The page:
View from a natural terrace South of Balladrüm to Lake Verbano and Brissago Islands
The parish church of Arcegno is dedicated to St. Anthony the Abbot (or the Great) who lived in Egypt, 3d – 4th century AD. He is also the saint patron of the main church in Locarno and of many other churches in Ticino. This church was built in the middle of the 14th century. Its architectonic style is a mixture of Romanesque and Renaissance. Some enlargements and changes were made during the following centuries, among other the polygonal choir and the tower in the 16th century, probably according a design of the architects Giovanni (father) and Pietro (son) Beretta from Brissago who also built the two main churches in Brissago which we visited during last year’s Winter Walk. The windows and the decorations of the façade are from the 18th century.
The most remarkable feature inside the church is a number of beautiful frescos, or at least what remains of them. They are attributed to Cristoforo da Seregno and his school (15th century), a very talented and productive artist from Seregno, a town between Como and Monza. With his nephew Nicolao, also a painter, he moved to Lugano, where they established an important artistic workshop and decorated a large number of churches and chapels in Ticino and Grigioni with their frescos, ex. in Ascona (Collegio Papio), Arbedo, Giornico, Roveredo, Lottigna, Rossura. Some of you might also remember the beautiful Romanesque church in Negrentino which we visited during our autumn walk 5 years ago. The walls of that church are covered with impressive frescos from different periods, some of them are also the work of the Seregnesi.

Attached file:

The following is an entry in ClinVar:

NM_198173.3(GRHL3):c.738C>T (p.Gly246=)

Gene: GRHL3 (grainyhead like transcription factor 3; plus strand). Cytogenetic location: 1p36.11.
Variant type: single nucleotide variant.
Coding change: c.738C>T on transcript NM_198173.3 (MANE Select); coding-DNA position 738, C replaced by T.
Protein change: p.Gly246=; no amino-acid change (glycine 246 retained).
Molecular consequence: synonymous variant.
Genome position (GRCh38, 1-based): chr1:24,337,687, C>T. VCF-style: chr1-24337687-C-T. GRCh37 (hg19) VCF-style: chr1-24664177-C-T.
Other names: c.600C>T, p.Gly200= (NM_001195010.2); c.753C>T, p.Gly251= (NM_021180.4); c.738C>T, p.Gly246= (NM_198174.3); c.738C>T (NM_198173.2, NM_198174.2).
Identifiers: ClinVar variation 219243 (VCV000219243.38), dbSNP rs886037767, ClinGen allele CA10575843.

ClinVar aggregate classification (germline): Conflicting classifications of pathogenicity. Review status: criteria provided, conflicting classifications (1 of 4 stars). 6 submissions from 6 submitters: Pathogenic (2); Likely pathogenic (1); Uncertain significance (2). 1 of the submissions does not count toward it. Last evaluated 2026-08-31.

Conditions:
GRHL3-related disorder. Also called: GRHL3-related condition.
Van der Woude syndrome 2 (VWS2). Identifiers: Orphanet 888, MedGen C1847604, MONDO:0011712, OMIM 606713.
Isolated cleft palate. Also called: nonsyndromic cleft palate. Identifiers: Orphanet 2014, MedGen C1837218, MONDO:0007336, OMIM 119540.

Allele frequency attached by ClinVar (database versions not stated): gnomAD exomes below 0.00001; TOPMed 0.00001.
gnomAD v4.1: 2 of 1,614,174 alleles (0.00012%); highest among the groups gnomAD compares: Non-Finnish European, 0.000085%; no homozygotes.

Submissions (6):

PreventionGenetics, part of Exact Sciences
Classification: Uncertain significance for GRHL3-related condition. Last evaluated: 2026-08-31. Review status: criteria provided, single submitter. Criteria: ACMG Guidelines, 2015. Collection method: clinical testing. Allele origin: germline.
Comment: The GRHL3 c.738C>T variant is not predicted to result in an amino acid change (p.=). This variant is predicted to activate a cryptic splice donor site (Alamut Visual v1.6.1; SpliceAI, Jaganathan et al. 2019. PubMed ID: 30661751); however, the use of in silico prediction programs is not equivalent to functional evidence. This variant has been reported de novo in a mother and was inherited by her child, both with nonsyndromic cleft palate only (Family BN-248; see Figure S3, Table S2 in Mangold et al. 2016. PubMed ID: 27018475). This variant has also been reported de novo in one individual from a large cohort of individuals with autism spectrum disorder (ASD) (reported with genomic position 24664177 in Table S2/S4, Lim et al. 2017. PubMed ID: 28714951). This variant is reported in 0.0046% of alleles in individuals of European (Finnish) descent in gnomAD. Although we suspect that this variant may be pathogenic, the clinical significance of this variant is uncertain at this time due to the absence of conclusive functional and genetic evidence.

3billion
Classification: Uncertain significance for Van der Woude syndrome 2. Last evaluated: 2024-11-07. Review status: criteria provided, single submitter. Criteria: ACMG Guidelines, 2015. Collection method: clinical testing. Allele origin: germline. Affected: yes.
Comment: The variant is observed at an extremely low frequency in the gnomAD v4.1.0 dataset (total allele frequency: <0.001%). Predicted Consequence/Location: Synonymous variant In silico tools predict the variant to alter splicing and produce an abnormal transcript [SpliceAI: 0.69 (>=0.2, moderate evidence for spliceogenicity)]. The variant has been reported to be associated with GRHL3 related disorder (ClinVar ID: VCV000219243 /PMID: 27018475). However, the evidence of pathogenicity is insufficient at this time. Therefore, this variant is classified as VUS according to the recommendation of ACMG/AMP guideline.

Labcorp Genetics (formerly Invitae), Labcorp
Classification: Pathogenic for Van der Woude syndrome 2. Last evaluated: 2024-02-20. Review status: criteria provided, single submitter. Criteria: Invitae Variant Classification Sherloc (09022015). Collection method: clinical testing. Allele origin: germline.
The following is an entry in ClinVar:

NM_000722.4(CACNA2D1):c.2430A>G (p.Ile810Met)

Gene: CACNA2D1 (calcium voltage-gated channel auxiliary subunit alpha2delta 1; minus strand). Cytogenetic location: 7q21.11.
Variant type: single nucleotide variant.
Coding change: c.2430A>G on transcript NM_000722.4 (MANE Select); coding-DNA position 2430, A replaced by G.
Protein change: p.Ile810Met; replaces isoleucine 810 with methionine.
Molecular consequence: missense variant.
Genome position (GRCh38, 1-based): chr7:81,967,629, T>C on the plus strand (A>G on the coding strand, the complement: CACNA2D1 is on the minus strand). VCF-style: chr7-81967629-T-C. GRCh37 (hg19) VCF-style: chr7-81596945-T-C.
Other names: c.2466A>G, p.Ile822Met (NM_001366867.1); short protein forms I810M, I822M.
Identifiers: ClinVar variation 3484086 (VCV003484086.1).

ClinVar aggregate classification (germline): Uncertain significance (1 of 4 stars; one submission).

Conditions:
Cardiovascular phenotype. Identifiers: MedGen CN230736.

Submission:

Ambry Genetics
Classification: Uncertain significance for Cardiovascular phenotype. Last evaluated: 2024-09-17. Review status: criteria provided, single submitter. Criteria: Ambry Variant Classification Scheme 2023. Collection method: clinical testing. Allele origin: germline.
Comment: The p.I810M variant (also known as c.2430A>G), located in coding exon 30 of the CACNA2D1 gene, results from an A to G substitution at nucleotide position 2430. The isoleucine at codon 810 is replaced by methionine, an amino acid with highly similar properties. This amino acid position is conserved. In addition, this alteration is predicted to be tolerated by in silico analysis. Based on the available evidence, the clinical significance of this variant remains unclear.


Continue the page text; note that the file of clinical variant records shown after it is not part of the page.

In this church we see fragments of a Last Supper, St. Sebastian with St. Lawrence and St. Nicolas, Adoration of the 3 Kings, and a little fragment of a St. Anthony..
Necropolis of Arcegno